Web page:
Mr. Bloomfield, His Spacing was the last piece in Kondo's oeuvre to include extensive detailed instructions for the performer.  It is one of only four works by the composer written in graphic notation.[22] From this point on, with only one exception (Jo‑ka), all of Kondo's work is conventionally notated.  The score includes five charts with an accompanying page of instructions. One of the five charts (referred to as Chart 1 in Kondo's instructions), is a scordatura and fingering position chart for the four string instruments (Example 9).


The remaining four charts (lettered A, B, C and D in the score), are written in graphic notation. Because all four charts are so similar in appearance, we need only refer to one example. Chart A is shown below (Example 10). Because the instruction sheet explaining this chart is so comprehensive, it is included here in its entirety. A quick glance through this page of instructions is the simplest way of grasping the technical details of the work.


Kondo favors a strict reduction of material and fixation and limitation of musical events to create his musical image. Kondo's directions are very concise with the single parameter of pitch being the only indeterminate element of the composition. Compared to the work Breeze, which also employs indeterminate elements, Mr. Bloomfield, His Spacing is a much more tightly controlled work. This control is manifest in the notation, through the very clear treatment of the four parameters of pitch, duration, dynamics and timbre.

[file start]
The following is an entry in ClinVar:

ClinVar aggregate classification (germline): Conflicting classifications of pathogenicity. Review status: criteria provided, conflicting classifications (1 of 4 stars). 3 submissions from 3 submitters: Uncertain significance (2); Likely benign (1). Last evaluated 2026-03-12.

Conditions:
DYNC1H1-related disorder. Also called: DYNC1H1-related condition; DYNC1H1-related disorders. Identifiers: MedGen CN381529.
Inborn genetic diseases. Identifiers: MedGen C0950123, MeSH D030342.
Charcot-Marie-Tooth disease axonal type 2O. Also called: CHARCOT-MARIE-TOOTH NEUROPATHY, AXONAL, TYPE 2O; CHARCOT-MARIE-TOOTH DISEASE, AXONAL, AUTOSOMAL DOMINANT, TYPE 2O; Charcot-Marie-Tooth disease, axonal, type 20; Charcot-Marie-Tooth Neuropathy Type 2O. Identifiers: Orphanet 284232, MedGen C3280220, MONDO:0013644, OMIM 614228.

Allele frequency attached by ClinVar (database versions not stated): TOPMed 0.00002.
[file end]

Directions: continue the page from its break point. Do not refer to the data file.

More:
The most notable aspect of Mr. Bloomfield, His Spacing is that Kondo is able to articulate such a clear musical image through graphic notation.  An important aspect of this notation is the careful balancing of indeterminate and determinate elements. If indeterminate elements are too predominant, formal clarity is lost.  On the other hand, if every musical parameter of the work is too tightly controlled, the piece loses flexibility and spontaneity, which are both essential qualities contributing to the playful atmosphere and character of the composition. 


An unusual feature, which contributes greatly to the character and identity of this work is the inclusion of four cowbells, each of different pitch to be played by the four string players. Kondo uses the cowbells in a structural, rather than coloristic manner, to punctuate pauses at the ends of musical lines, and to amplify breaks in continuity. The inclusion of these unusual non‑pitched instruments into an otherwise conventional ensemble is a device used by Kondo to offset the listener's expectation, by adding an unstable element into an otherwise conventional sound world. We will see this technique in many future compositions.


 The clarity of the piece can be seen in the way Kondo organizes large sections of material in a strict formal scheme. In the top right hand side of the sheet of instructions (Example 11) we see a figure designating the particular order in which charts A to D are to be played by each performer. The work is divided into two major sections which Kondo terms "cyles." The partitioning of the work into two contrasting cycles is an important formal stratagem which helps to structure the work in two important ways. First, the re-inclusion of the A and B charts from Cycle 1 in Cycle 2 aids in the comprehension of a quite abstract sound world through repetition. Second, a kind of musical development is suggested through the introduction of new material (charts C and D only) in the second cycle.